Charles R. McCarthy (1873-1921)
Charles McCarthy and the staff of the Wisconsin Legislative Reference Library, August 8, 1906. Photograph courtesy of the Wisconsin Historical Society.
Charles McCarthy, was the first librarian of the Wisconsin Legislative Reference Library which was established in 1901 as part of the Wisconsin Free Library Commission under the leadership of Frank Avery Hutchins. McCarthy was a leader in the Progressive Movement and was the author of The Wisconsin Idea. The Wisconsin Legislative Reference Library served as a prototype for such libraries in other states and also was the model for the Congressional Research Service of the Library of Congress. McCarthy was a confident of Theodore Roosevelt. He is listed in the Dictionary of American Library Biography and the Dictionary of Wisconsin History .
McCarthy is honored in the Wisconsin Capitol with a plaque that is located in the chambers of the Assembly. The plaque contains the McCarthy quote: "The kindly people of the State stretched out welcoming hands to me and gave me a man's work to do."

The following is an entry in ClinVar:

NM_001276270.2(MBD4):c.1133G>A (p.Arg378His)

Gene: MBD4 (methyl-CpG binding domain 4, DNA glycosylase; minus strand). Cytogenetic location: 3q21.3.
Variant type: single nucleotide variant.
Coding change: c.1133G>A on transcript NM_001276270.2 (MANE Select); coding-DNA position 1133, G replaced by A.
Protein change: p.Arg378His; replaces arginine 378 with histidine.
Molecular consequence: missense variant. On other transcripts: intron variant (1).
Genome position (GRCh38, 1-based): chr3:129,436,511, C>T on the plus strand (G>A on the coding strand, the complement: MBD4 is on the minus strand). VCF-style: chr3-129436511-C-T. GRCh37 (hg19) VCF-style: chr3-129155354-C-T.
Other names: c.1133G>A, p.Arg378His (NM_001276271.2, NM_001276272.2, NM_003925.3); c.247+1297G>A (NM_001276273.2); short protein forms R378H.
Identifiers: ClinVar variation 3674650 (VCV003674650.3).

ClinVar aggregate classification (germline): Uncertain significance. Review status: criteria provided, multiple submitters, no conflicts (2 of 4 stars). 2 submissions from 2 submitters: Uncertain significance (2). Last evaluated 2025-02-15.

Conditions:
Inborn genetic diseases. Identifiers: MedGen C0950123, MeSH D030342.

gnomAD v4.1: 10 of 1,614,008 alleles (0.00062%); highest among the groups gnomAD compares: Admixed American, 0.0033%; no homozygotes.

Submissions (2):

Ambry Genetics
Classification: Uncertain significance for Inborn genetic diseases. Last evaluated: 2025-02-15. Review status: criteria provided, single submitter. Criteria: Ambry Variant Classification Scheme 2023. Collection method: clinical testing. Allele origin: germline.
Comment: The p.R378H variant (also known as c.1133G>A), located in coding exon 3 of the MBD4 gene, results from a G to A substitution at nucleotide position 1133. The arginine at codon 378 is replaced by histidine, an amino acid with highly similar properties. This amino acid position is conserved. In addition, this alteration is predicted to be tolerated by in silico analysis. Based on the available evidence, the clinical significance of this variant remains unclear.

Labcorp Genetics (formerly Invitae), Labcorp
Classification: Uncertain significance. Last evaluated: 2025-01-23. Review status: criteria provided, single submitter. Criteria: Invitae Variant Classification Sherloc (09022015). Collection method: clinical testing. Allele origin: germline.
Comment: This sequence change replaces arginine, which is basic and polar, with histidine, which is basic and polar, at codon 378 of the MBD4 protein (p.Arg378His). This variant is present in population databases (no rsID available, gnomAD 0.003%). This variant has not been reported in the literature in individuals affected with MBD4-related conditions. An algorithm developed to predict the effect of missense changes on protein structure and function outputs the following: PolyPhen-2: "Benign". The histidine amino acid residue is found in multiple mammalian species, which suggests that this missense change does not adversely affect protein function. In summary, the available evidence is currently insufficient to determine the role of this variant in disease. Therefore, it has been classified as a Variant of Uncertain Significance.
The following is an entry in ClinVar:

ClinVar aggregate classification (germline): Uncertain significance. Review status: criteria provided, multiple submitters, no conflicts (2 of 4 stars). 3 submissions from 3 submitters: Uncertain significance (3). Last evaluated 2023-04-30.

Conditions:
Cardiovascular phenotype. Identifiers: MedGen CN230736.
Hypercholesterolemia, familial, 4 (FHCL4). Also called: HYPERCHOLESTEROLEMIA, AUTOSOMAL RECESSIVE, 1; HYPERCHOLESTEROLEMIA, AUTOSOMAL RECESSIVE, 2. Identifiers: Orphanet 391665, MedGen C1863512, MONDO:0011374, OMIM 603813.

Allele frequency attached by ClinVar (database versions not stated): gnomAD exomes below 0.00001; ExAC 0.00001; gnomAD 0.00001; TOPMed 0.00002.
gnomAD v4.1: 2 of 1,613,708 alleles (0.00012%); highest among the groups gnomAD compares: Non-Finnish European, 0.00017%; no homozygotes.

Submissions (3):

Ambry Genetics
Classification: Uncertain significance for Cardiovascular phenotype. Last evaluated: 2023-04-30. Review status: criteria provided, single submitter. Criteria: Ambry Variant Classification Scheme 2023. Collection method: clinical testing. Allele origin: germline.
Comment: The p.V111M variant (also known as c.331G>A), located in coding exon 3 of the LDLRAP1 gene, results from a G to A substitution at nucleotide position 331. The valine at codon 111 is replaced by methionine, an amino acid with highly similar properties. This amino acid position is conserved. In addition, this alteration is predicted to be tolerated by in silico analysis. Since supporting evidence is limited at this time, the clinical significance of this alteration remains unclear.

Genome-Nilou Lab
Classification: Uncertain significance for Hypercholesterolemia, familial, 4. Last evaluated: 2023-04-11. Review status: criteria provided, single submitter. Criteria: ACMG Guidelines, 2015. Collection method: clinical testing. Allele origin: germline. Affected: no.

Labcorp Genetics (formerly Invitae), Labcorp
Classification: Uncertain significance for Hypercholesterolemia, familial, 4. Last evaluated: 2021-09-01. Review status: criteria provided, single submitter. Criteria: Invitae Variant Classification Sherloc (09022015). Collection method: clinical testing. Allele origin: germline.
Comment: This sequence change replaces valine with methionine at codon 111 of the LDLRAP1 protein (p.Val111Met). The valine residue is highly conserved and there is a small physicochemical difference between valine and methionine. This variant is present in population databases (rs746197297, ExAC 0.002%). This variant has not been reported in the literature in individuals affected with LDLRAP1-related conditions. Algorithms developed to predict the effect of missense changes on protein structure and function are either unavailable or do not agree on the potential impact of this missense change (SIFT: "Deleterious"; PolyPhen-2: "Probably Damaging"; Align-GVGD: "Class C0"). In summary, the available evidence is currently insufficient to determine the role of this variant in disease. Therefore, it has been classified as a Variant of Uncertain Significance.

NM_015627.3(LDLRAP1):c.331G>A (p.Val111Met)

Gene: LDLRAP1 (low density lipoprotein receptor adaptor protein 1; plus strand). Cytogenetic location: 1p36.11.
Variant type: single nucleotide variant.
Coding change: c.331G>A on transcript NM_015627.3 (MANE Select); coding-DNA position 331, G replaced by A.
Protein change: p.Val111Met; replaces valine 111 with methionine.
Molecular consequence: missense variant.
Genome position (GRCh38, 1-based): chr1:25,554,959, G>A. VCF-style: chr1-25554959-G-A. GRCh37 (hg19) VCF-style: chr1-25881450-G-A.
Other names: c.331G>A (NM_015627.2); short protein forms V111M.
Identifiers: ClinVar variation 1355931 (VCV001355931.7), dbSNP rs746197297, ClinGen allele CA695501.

This cover is a pre-stamped postal stationary envelope and contains the logo of the Wisconsin Free Library Commission. It was mailed by McCarthy on March 7, 1904 from New York to himself at what appears to be his home address in Madison. McCarthy was evidently in the habit of taking these pre-stamped envelopes along on trips and sending communications back to Madison. Whether this was a personal or business communication is unknown.
A history of the Wisconsin Legislative Reference Library can be found in the PDF format at: http://www.legis.wisconsin.gov/lrb/pubs/special/Century_of_Service.PDF.